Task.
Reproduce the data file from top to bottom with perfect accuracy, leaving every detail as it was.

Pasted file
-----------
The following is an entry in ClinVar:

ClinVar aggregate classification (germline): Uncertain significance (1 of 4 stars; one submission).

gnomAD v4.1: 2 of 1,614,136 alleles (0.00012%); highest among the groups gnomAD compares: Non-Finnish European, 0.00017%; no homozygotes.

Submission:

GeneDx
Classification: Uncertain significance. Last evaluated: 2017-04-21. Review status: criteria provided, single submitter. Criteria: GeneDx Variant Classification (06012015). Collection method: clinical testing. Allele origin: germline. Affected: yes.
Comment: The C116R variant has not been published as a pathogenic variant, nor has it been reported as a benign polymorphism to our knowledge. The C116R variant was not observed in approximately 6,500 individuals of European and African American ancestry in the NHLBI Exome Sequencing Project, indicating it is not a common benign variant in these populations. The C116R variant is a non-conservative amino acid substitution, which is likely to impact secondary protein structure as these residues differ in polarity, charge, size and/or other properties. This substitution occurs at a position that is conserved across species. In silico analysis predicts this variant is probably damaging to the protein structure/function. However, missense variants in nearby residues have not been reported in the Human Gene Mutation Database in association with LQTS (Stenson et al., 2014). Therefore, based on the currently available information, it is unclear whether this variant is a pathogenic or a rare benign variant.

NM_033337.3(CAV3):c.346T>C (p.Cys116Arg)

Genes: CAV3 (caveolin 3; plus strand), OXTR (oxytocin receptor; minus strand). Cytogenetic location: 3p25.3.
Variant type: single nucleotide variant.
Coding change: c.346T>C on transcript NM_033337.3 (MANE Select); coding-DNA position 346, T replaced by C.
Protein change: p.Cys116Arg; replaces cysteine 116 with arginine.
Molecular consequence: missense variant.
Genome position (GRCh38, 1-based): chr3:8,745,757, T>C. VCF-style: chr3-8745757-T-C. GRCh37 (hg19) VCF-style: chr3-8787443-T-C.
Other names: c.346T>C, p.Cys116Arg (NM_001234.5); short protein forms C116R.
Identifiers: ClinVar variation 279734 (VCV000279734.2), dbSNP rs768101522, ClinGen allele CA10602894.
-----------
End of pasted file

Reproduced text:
The following is an entry in ClinVar:

ClinVar aggregate classification (germline): Uncertain significance (1 of 4 stars; one submission).

gnomAD v4.1: 2 of 1,614,136 alleles (0.00012%); highest among the groups gnomAD compares: Non-Finnish European, 0.00017%; no homozygotes.

Submission:

GeneDx
Classification: Uncertain significance. Last evaluated: 2017-04-21. Review status: criteria provided, single submitter. Criteria: GeneDx Variant Classification (06012015). Collection method: clinical testing. Allele origin: germline. Affected: yes.
Comment: The C116R variant has not been published as a pathogenic variant, nor has it been reported as a benign polymorphism to our knowledge. The C116R variant was not observed in approximately 6,500 individuals of European and African American ancestry in the NHLBI Exome Sequencing Project, indicating it is not a common benign variant in these populations. The C116R variant is a non-conservative amino acid substitution, which is likely to impact secondary protein structure as these residues differ in polarity, charge, size and/or other properties. This substitution occurs at a position that is conserved across species. In silico analysis predicts this variant is probably damaging to the protein structure/function. However, missense variants in nearby residues have not been reported in the Human Gene Mutation Database in association with LQTS (Stenson et al., 2014). Therefore, based on the currently available information, it is unclear whether this variant is a pathogenic or a rare benign variant.

NM_033337.3(CAV3):c.346T>C (p.Cys116Arg)

Genes: CAV3 (caveolin 3; plus strand), OXTR (oxytocin receptor; minus strand). Cytogenetic location: 3p25.3.
Variant type: single nucleotide variant.
Coding change: c.346T>C on transcript NM_033337.3 (MANE Select); coding-DNA position 346, T replaced by C.
Protein change: p.Cys116Arg; replaces cysteine 116 with arginine.
Molecular consequence: missense variant.
Genome position (GRCh38, 1-based): chr3:8,745,757, T>C. VCF-style: chr3-8745757-T-C. GRCh37 (hg19) VCF-style: chr3-8787443-T-C.
Other names: c.346T>C, p.Cys116Arg (NM_001234.5); short protein forms C116R.
Identifiers: ClinVar variation 279734 (VCV000279734.2), dbSNP rs768101522, ClinGen allele CA10602894.